Widespread movement of invasive cattle fever ticks (Rhipicephalus microplus) in southern Texas leads to shared local infestations on cattle and deer.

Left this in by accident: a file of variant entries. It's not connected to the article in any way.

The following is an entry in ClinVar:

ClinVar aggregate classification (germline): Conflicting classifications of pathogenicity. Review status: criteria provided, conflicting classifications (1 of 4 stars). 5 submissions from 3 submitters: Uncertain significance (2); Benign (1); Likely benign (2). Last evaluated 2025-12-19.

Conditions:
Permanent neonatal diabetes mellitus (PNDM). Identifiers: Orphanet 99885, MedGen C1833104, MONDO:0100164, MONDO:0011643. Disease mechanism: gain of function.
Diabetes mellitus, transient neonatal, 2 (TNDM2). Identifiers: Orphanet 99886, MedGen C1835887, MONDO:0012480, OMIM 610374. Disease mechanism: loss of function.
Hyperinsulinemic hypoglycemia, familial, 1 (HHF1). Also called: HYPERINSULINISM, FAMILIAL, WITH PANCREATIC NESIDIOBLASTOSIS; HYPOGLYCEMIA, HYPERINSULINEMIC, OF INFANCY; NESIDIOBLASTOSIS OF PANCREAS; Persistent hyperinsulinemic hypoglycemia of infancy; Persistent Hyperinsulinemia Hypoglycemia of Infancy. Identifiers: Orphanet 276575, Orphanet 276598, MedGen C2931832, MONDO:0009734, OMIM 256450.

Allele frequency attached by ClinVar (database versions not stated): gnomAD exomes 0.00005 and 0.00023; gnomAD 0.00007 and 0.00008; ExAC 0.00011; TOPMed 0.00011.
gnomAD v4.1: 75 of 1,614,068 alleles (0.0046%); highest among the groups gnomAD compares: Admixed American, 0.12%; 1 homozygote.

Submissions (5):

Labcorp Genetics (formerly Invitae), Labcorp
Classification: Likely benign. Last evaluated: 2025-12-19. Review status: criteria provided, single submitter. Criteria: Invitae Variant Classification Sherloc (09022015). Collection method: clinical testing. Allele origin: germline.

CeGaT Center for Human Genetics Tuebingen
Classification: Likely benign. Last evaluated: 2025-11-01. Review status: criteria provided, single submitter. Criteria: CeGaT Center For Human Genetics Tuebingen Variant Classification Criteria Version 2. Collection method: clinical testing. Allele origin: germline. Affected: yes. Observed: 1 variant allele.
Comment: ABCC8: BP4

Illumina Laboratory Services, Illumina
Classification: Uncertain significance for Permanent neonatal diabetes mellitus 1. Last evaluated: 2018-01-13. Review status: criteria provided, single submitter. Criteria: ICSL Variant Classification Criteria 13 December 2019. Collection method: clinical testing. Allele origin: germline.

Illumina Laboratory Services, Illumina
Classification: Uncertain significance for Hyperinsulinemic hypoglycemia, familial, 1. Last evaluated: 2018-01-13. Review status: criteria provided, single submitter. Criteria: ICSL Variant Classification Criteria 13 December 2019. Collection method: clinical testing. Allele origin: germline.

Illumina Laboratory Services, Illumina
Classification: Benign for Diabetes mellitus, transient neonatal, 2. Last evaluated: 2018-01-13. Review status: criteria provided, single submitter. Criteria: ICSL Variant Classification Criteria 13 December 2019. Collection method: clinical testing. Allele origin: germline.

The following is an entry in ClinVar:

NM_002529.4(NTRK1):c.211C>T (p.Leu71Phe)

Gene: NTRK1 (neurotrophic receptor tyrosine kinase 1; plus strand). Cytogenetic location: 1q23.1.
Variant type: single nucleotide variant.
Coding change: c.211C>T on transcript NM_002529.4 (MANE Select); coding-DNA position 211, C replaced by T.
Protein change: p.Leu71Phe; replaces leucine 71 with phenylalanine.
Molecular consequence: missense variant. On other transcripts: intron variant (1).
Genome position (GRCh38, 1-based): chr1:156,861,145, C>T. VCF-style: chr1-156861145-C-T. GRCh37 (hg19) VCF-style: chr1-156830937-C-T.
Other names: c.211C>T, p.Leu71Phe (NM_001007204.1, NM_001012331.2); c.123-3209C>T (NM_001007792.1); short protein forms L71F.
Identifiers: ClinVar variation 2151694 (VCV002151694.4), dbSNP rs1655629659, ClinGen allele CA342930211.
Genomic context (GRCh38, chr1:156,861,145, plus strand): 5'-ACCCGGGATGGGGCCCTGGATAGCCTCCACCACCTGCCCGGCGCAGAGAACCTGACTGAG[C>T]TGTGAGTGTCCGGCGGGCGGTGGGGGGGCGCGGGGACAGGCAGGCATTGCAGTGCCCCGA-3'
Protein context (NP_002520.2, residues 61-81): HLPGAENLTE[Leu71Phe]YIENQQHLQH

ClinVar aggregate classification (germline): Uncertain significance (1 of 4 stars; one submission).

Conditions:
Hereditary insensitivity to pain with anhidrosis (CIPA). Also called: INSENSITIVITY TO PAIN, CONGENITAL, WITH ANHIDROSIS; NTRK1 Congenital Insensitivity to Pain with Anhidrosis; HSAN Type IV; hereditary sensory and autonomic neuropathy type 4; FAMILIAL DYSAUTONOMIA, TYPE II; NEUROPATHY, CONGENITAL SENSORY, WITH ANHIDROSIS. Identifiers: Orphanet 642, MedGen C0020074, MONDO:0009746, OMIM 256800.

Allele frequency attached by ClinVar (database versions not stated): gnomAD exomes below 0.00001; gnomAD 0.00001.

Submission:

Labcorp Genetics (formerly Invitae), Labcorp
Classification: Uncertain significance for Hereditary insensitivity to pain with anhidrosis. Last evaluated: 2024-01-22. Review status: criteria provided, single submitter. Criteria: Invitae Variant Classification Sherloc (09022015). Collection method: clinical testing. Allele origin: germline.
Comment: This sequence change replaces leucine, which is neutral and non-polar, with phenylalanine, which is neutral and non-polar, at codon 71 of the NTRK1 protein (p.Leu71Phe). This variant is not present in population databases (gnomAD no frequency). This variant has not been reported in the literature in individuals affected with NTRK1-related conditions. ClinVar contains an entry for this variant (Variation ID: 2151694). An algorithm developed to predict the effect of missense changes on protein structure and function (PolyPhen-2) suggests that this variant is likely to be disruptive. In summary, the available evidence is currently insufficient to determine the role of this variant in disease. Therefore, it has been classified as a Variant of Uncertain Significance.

Background: Rhipicephalus (Boophilus) microplus is a highly-invasive tick that transmits the cattle parasites (Babesia bovis and B. bigemina) that cause cattle fever. R. microplus and Babesia are endemic in Mexico and ticks persist in the United States inside a narrow tick eradication quarantine area (TEQA) along the Rio Grande. This containment area is threatened by unregulated movements of illegal cattle and wildlife like white-tailed deer (WTD; Odocoileus virginianus). Methods: Using 11 microsatellite loci we genotyped 1,247 R. microplus from 63 Texas collections, including outbreak infestations from outside the TEQA. We used population genetic analyses to test hypotheses about ecological persistence, tick movement, and impacts of the eradication program in southern Texas. We tested acaricide resistance with larval packet tests (LPTs) on 47 collections. Results: LPTs revealed acaricide resistance in 15/47 collections (32%); 11 were outside the TEQA and three were resistant to multiple acaricides. Some collections highly resistant to permethrin were found on cattle and WTD. Analysis of genetic differentiation over time at seven properties revealed local gene pools with very low levels of differentiation (FST 0.00-0.05), indicating persistence over timespans of up to 29 months. However, in one neighborhood differentiation varied greatly over a 12-month period (FST 0.03-0.13), suggesting recurring immigration from distinct sources as another persistence mechanism. Ticks collected from cattle and WTD at the same location are not differentiated (FST=0), implicating ticks from WTD as a source of ticks on cattle (and vice versa) and emphasizing the importance of WTD to tick control strategies. We identified four major genetic groups (K=4) using Bayesian population assignment, suggesting multiple introductions to Texas. Conclusions: Two dispersal mechanisms give rise to new tick infestations: (1) frequent short-distance dispersal from the TEQA; and (2) rare long-distance, human-mediated dispersal from populations outside our study area, probably Mexico. The threat of cattle fever tick transport into Texas is increased by acaricide resistance and the ability of R. microplus to utilize WTD as an alternate host. Population genetic analyses may provide a powerful tool for tracking invasions in other parts of the world where these ticks are established.